By: Stuart J. Visnov, CEO, Echelon Protection & Surveillance
Word count: 689
As of early August 2019, there have been 255 mass shootings in the U.S. It’s hard not to become numb to the violence or the fact that we’re no longer completely safe at our schools, malls, concerts, churches or place of employment. If we’re not mindful, it’s easy to become overwhelmed by the hate and violence that causes our fear and anxiety. Although the chances that you will be a victim of a mass shooting are low, the more prepared you are, the better your chances of survival in a worst case scenario. Although, there will never be a “one size fits all” rule for active shooters, I tell my loved ones to “run, hide, fight” because it’s easy to teach, remember and understand.
RUN away from the shooter
If you become aware of a shooter or hear gunfire, your best chance of survival is to try to escape. Whether you’re in familiar surroundings or a new location, take a few minutes to note the nearest exits. When possible, take the stairs instead of the elevators and remember that windows can also be used to escape. Students at Virginia Tech escaped the gunman in 2007 from a second-floor window. If you believe you could possibly be in the line of fire while you’re running, zigzag from cover to cover so you’re a harder target to hit.
Do not pull the fire alarm because it causes confusion and may send people out into open areas, where they could be easier targets. Instead, yell “gun” or “shooter” to inform people it’s not just a drill. Find out who the security director is at your school or work and ask them about active shooter drills, lockdowns and evacuations.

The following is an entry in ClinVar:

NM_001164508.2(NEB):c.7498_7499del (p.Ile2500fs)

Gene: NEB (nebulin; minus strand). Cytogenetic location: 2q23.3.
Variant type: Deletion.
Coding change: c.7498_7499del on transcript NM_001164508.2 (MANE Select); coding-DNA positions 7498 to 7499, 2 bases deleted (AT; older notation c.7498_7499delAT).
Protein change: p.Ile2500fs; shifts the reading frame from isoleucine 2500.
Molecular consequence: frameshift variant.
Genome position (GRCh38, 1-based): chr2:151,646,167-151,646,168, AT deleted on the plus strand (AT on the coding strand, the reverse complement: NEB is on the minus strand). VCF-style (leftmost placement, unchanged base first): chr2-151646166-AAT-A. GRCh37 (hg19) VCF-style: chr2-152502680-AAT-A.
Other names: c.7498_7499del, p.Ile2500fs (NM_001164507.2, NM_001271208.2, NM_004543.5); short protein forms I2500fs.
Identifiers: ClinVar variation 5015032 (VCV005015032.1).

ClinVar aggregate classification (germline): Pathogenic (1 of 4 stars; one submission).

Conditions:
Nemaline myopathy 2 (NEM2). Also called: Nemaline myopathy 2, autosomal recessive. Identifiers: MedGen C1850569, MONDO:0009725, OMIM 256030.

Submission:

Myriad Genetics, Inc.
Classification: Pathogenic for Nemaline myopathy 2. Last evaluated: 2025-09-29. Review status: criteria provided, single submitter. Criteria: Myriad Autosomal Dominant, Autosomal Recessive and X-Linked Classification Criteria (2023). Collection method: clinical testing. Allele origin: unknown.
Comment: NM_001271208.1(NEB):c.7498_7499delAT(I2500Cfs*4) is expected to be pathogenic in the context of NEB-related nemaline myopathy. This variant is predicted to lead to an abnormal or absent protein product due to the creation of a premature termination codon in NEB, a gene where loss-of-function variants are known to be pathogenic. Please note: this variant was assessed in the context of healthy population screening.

HIDE, if you can’t escape
If you cannot escape, attempt to hide anywhere there is a door. Lock or barricade the door to help deter access. Consider that office walls are often made of thin drywall, so if you can hide in a room that has an outside wall or no windows, you’ll be safer. If there’s no time to find a room with a door, hide under your desk. Your goal is to remove yourself from the shooter’s line of sight.
Do not play dead, because shooters have been known to come back and fire into wounded people. However, a teacher at Sandy Hook remained still after being shot and then escaped when the shooter left the area. Also, a student at Virginia Tech was shot while trying to escape but kept running and survived. The most important thing is to get yourself away from the shooter!
Once you’ve found a hiding place, turn off lights and call 911 to explain what’s happening. Then, mute your phone and be as quiet as possible, but leave your cell phone on so the dispatcher can continue to hear what’s going on. Stay low, but do not laydown, because that would make it harder to attack the shooter if he finds your hiding place. Remember that social media could give away your hiding place or alert the shooter to the location of the police.
FIGHT as a last resort
Experts agree that confronting a shooter should be a last resort because most people do not have the proper training to have a good chance at stopping a gunman. Your only option is to find some type of object to use as a weapon against the shooter. Although a broom stick, coffee pot, baseball bat, scissors, hammer or chair may be the only weapons at hand, no level of force is inappropriate when it comes to saving lives.
It’s disheartening to think that although recent polls show at least 70% of Americans want common sense gun laws – less than 10% believe their representatives will do anything about it. In my view, when our representatives begin to remember that their job is to represent their constituents, instead of the big businesses who fund their campaigns, we’ll have a safer country. All we can do right now is educate ourselves on gun violence, stay vigilant and call our state representatives to lobby for faster change regarding gun control.